Bisphenol a (BPA), a synthetic estrogen used to harden polycarbonate plastics and epoxy resin, is the focus of a growing number of research studies and legislative actions. An estimated 6 billion pounds of BPA are produced globally annually, generating about $6 billion in sales. It is fabricated into thousands of products made of hard, clear polycarbonate plastics and tough epoxy resins, including safety equipment, eyeglasses, computer and cell phone casings, water and beverage bottles and epoxy paint and coatings. But BPA based plastics break down readily, particularly when heated or washed with strong detergent.
Trace BPA exposure has been shown to disrupt the endocrine system and trigger a wide variety of disorders, including chromosomal and reproductive system abnormalities, impaired brain and neurological functions, cancer, cardiovascular system damage, adult-onset diabetes, early puberty, obesity and resistance to chemotherapy.
In March 2007, Environmental Working Group published a ground-breaking study documenting that BPA had leached from epoxy can linings into more than half the canned foods, beverages and canned liquid infant formula randomly purchased at supermarkets around the country. The EWG study, the first of its kind, helped explain why the U.S. Centers for Disease Control and Prevention (CDC) had found detectable levels of BPA in the urine of 93 percent of Americans over the age of six. In the absence of any U.S. regulation on BPA contamination of food, EWG has published an online guide to baby-safe bottles and formula.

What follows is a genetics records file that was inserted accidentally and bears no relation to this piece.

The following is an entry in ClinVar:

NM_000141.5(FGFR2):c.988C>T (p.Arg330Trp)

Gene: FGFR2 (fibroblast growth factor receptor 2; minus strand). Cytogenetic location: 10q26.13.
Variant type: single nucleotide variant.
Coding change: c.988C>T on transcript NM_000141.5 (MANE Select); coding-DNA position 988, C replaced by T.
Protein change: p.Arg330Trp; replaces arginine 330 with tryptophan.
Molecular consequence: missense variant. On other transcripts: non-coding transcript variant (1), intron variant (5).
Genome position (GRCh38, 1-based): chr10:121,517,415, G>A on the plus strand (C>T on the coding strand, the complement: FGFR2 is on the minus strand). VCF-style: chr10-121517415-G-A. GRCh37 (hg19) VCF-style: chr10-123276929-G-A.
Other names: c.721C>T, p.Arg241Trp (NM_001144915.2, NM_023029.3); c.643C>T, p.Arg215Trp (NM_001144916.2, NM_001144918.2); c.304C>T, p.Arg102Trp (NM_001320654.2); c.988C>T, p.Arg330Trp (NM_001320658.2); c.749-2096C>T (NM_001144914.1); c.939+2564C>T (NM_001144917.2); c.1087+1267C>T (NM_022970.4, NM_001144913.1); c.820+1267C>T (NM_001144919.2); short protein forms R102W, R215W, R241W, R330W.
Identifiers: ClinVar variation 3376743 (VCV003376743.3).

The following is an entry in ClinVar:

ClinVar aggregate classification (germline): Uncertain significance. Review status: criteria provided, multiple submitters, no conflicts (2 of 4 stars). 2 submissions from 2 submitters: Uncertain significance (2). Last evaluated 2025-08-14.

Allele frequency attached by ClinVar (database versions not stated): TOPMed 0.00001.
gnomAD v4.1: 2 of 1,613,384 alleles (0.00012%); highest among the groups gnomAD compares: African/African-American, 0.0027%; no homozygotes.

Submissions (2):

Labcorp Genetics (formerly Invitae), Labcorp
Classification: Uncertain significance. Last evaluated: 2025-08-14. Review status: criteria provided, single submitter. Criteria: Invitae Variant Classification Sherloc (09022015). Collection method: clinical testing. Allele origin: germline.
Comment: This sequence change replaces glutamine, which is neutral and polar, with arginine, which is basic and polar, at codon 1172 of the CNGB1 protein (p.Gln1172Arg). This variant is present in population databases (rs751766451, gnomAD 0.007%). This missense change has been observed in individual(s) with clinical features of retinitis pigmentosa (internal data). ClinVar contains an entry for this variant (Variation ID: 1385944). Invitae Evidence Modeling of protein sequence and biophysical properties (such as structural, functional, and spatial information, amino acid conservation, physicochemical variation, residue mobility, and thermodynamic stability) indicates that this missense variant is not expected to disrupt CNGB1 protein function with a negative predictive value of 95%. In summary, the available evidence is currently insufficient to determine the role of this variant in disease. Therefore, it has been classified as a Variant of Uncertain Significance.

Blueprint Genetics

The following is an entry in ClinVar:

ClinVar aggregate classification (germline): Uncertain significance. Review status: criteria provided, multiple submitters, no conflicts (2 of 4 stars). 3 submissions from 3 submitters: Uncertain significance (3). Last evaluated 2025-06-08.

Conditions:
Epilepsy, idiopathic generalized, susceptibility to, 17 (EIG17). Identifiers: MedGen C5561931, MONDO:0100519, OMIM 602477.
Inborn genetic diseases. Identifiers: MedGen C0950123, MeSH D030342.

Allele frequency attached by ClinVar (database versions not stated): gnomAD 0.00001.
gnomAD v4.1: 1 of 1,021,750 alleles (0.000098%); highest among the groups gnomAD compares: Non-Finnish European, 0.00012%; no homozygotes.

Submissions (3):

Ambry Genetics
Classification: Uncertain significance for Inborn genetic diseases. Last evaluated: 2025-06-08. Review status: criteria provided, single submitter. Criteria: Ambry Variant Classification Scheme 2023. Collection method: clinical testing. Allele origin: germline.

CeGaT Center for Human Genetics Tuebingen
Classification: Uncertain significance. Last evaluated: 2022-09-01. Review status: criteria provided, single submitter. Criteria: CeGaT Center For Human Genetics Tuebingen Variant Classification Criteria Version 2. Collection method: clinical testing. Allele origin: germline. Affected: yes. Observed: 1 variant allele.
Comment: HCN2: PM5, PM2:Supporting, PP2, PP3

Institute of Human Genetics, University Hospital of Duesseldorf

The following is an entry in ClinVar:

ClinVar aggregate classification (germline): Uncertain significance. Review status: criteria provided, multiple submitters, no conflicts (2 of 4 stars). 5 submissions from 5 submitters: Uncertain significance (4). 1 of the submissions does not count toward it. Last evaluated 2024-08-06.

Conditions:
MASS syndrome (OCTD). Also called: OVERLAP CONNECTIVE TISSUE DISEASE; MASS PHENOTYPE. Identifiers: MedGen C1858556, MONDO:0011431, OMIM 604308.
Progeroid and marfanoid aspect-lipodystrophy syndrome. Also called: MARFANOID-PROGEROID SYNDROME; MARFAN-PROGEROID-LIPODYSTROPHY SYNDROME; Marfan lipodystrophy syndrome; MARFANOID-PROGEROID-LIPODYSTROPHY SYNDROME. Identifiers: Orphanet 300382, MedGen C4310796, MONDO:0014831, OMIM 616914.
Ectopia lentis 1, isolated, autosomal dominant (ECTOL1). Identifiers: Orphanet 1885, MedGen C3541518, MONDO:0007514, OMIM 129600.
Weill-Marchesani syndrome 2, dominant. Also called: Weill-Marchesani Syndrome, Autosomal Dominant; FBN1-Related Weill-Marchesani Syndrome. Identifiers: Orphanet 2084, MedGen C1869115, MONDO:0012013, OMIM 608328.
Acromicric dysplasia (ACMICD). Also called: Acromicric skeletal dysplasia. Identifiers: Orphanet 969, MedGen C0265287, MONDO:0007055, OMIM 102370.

In September 2008, the National Toxicology Program found that BPA at current human exposure levels may be toxic to the brain, behavior and prostate gland of fetuses, infants and children.
Since then, manufacturers like Nalgene, Camelbak and Playtex offered non-BPA bottles, and Wal-Mart, Toys"R"Us and other retail giants discontinued sales of BPA-based plastic baby bottles, sippy cups and other food containers. Six major companies Avent, Disney First Years, Gerber, Dr. Brown, Playtex and Evenflow have stopped using BPA-based plastic in baby bottles for the U.S. market.
In January 2010, the federal Food and Drug Administration shifted its posture and no longer asserts that trace BPA contamination in food and beverages is safe. The agency has launched a new investigation of low-dose BPA risks and is encouraging industry to develop BPA-free can lining.
Food containers are not the only source of human BPA exposure. In July 2010, EWG made public laboratory tests finding high levels of BPA on 40 percent of receipts sampled from major U.S. businesses and services, including outlets of McDonald's, CVS, KFC, Whole Foods, WalMart, Safeway and the U.S. Postal Service. The chemical is used to coat some thermal papers used in receipt printers.
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